The New York Review of Books

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The New York Review of Books

I don’t remember when I came across the site for the NYRB. I find usually that one of their pieces will last one or both rides to work and back on MARTA. I’m linking to a couple of long-ish reads, but I found them particularly valuable.

First, The Surge, an assessment of the almost current state of Iraq, vis-a-vis the Sunnis vs. the Shiite coalition of Mahdi Army and SCIRI vs. the Kurds. The “almost” is that this was published before this week’s announcement that (Surprise! No really, it’s an actual surprise) the US will sit at the same table as Iran and Syria, along with Saudi Arabia, Jordan, and others in the region, at a conference ostensibly organized by the Iraqi government. A worthy backgrounder on the upcoming conference. There are bits of Bush-bashing in the piece; the writer knows whereof he speaks with regard to the Middle East, and seems to have a clear-eyed view of the positions of the players and what they stand to gain or lose, depending on who does what. The bashing, regardless of one’s partisan position and based on the circumstances explained in the article, seems justified here.

And for dessert, The Master Builder, a review of two new biographies of Orson Welles, with reference to other recent boigraphies and very thoughtful comments on the films:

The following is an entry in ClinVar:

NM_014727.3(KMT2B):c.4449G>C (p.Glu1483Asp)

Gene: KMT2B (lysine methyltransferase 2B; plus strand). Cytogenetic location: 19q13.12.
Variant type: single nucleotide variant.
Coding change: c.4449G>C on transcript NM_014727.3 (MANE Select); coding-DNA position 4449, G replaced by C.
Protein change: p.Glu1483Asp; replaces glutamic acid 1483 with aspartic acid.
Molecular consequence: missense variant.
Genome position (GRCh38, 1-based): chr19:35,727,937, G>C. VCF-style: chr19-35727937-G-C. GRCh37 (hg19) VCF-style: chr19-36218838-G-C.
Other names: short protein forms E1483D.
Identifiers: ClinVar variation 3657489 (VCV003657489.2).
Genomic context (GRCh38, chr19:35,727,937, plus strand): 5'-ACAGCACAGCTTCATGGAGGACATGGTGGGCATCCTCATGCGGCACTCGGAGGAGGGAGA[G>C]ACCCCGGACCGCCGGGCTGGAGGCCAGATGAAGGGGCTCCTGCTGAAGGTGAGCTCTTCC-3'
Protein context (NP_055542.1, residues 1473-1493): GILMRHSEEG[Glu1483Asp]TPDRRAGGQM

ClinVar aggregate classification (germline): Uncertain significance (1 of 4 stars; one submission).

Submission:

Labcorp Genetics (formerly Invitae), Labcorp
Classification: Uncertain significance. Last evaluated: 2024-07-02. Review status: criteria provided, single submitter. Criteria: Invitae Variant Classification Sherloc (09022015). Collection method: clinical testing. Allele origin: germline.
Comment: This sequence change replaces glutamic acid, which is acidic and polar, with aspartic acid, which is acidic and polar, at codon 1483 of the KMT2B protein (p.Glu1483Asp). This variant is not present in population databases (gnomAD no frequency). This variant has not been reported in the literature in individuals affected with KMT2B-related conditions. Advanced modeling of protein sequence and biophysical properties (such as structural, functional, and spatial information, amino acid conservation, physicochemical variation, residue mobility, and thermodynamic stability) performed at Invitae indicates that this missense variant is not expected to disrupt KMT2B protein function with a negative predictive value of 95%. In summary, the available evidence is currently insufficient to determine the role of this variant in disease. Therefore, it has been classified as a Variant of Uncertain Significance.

Perhaps the deepest contradiction with Welles lies in the disparity between the stories he wanted to tell and the way he filmed them. His great theme was how a person’s worth is judged, how a life is summed up, and his conclusions are frequently raw and unsettling. Uninterested in the transforming power of love or the answers of religion, unconcerned with acts of courage or altruism, and, on the other hand, never merely cynical, he sends nearly every one of his protagonists off to his end in a state of loss, bafflement, or rage. Most played by Welles, they are cosmic losers but not exactly victims. The tug of war Welles’s major characters enact with their respective worlds—the way this or that one is fully prepared to start yanking his world apart as he finds himself losing his place in it—makes moot possibilities of victimhood or heroism.